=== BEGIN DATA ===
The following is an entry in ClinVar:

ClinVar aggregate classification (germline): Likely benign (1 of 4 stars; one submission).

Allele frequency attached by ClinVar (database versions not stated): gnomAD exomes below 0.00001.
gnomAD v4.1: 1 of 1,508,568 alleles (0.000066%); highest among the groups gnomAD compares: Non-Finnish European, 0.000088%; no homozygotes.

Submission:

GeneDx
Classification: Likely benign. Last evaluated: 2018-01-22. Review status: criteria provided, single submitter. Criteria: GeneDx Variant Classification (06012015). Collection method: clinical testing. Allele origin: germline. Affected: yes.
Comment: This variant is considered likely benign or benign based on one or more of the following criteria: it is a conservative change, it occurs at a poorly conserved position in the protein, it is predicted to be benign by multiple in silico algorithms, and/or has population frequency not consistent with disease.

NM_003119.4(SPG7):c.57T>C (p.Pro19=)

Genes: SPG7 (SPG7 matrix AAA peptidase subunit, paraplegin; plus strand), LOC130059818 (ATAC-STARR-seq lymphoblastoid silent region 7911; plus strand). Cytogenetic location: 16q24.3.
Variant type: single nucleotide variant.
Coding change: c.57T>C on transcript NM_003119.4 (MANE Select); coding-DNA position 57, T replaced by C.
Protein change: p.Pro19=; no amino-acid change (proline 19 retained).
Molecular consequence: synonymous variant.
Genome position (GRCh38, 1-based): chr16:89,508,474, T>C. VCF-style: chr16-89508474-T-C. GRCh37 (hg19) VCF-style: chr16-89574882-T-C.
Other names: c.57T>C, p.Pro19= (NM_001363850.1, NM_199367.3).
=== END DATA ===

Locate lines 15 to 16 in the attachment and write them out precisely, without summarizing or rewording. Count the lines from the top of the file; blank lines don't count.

Genome position (GRCh38, 1-based): chr16:89,508,474, T>C. VCF-style: chr16-89508474-T-C. GRCh37 (hg19) VCF-style: chr16-89574882-T-C.
Other names: c.57T>C, p.Pro19= (NM_001363850.1, NM_199367.3).